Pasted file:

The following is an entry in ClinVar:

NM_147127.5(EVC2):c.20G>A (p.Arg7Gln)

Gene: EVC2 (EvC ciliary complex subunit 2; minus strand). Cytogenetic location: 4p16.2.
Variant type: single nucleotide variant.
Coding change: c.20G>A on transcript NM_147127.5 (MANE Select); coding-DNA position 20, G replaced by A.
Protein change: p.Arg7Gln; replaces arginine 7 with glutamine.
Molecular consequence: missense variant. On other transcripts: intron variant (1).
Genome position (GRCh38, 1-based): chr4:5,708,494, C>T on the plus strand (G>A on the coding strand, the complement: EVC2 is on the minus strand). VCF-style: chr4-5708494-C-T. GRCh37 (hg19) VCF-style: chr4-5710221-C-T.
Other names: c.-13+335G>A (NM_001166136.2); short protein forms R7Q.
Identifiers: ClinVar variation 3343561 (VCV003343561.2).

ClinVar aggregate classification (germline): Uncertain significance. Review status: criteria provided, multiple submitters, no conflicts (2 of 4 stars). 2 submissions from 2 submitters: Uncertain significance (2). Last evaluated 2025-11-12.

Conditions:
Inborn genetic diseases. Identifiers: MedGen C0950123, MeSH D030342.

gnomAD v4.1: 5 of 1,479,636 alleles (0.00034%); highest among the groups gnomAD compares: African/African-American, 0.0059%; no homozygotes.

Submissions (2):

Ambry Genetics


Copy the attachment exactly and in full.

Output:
The following is an entry in ClinVar:

NM_147127.5(EVC2):c.20G>A (p.Arg7Gln)

Gene: EVC2 (EvC ciliary complex subunit 2; minus strand). Cytogenetic location: 4p16.2.
Variant type: single nucleotide variant.
Coding change: c.20G>A on transcript NM_147127.5 (MANE Select); coding-DNA position 20, G replaced by A.
Protein change: p.Arg7Gln; replaces arginine 7 with glutamine.
Molecular consequence: missense variant. On other transcripts: intron variant (1).
Genome position (GRCh38, 1-based): chr4:5,708,494, C>T on the plus strand (G>A on the coding strand, the complement: EVC2 is on the minus strand). VCF-style: chr4-5708494-C-T. GRCh37 (hg19) VCF-style: chr4-5710221-C-T.
Other names: c.-13+335G>A (NM_001166136.2); short protein forms R7Q.
Identifiers: ClinVar variation 3343561 (VCV003343561.2).

ClinVar aggregate classification (germline): Uncertain significance. Review status: criteria provided, multiple submitters, no conflicts (2 of 4 stars). 2 submissions from 2 submitters: Uncertain significance (2). Last evaluated 2025-11-12.

Conditions:
Inborn genetic diseases. Identifiers: MedGen C0950123, MeSH D030342.

gnomAD v4.1: 5 of 1,479,636 alleles (0.00034%); highest among the groups gnomAD compares: African/African-American, 0.0059%; no homozygotes.

Submissions (2):

Ambry Genetics